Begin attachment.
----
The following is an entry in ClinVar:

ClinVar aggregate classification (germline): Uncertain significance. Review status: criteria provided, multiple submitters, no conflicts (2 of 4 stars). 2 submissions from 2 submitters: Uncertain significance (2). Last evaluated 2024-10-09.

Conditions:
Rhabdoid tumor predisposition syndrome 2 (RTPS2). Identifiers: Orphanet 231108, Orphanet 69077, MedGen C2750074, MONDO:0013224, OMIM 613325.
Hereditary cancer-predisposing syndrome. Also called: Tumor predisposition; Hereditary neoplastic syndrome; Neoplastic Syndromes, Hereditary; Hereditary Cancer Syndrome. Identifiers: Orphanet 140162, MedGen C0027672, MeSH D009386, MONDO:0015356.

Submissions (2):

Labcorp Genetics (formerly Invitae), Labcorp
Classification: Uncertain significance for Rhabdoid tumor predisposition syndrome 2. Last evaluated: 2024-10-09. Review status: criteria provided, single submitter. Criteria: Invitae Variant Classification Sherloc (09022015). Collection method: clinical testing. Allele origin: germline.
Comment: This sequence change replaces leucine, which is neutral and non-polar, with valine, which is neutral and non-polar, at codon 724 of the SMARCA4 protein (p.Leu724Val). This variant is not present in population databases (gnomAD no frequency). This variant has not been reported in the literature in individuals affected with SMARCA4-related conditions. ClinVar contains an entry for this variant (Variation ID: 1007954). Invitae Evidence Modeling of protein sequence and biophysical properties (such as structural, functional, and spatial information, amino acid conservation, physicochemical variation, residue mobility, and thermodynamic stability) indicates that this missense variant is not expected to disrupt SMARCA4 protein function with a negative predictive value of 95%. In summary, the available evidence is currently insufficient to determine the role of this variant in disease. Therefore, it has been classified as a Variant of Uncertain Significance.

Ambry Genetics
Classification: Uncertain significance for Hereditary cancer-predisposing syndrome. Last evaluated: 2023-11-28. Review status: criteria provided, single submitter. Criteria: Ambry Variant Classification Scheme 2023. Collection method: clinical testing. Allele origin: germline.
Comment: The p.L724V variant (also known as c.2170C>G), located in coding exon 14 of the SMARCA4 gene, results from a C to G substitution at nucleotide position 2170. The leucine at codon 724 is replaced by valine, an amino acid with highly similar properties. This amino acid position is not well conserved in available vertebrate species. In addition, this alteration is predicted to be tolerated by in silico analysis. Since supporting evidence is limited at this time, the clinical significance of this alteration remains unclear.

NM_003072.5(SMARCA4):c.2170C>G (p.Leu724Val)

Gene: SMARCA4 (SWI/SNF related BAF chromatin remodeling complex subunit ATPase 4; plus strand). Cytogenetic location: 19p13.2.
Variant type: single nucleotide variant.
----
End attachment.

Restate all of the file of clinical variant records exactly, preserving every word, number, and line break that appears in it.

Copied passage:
The following is an entry in ClinVar:

ClinVar aggregate classification (germline): Uncertain significance. Review status: criteria provided, multiple submitters, no conflicts (2 of 4 stars). 2 submissions from 2 submitters: Uncertain significance (2). Last evaluated 2024-10-09.

Conditions:
Rhabdoid tumor predisposition syndrome 2 (RTPS2). Identifiers: Orphanet 231108, Orphanet 69077, MedGen C2750074, MONDO:0013224, OMIM 613325.
Hereditary cancer-predisposing syndrome. Also called: Tumor predisposition; Hereditary neoplastic syndrome; Neoplastic Syndromes, Hereditary; Hereditary Cancer Syndrome. Identifiers: Orphanet 140162, MedGen C0027672, MeSH D009386, MONDO:0015356.

Submissions (2):

Labcorp Genetics (formerly Invitae), Labcorp
Classification: Uncertain significance for Rhabdoid tumor predisposition syndrome 2. Last evaluated: 2024-10-09. Review status: criteria provided, single submitter. Criteria: Invitae Variant Classification Sherloc (09022015). Collection method: clinical testing. Allele origin: germline.
Comment: This sequence change replaces leucine, which is neutral and non-polar, with valine, which is neutral and non-polar, at codon 724 of the SMARCA4 protein (p.Leu724Val). This variant is not present in population databases (gnomAD no frequency). This variant has not been reported in the literature in individuals affected with SMARCA4-related conditions. ClinVar contains an entry for this variant (Variation ID: 1007954). Invitae Evidence Modeling of protein sequence and biophysical properties (such as structural, functional, and spatial information, amino acid conservation, physicochemical variation, residue mobility, and thermodynamic stability) indicates that this missense variant is not expected to disrupt SMARCA4 protein function with a negative predictive value of 95%. In summary, the available evidence is currently insufficient to determine the role of this variant in disease. Therefore, it has been classified as a Variant of Uncertain Significance.

Ambry Genetics
Classification: Uncertain significance for Hereditary cancer-predisposing syndrome. Last evaluated: 2023-11-28. Review status: criteria provided, single submitter. Criteria: Ambry Variant Classification Scheme 2023. Collection method: clinical testing. Allele origin: germline.
Comment: The p.L724V variant (also known as c.2170C>G), located in coding exon 14 of the SMARCA4 gene, results from a C to G substitution at nucleotide position 2170. The leucine at codon 724 is replaced by valine, an amino acid with highly similar properties. This amino acid position is not well conserved in available vertebrate species. In addition, this alteration is predicted to be tolerated by in silico analysis. Since supporting evidence is limited at this time, the clinical significance of this alteration remains unclear.

NM_003072.5(SMARCA4):c.2170C>G (p.Leu724Val)

Gene: SMARCA4 (SWI/SNF related BAF chromatin remodeling complex subunit ATPase 4; plus strand). Cytogenetic location: 19p13.2.
Variant type: single nucleotide variant.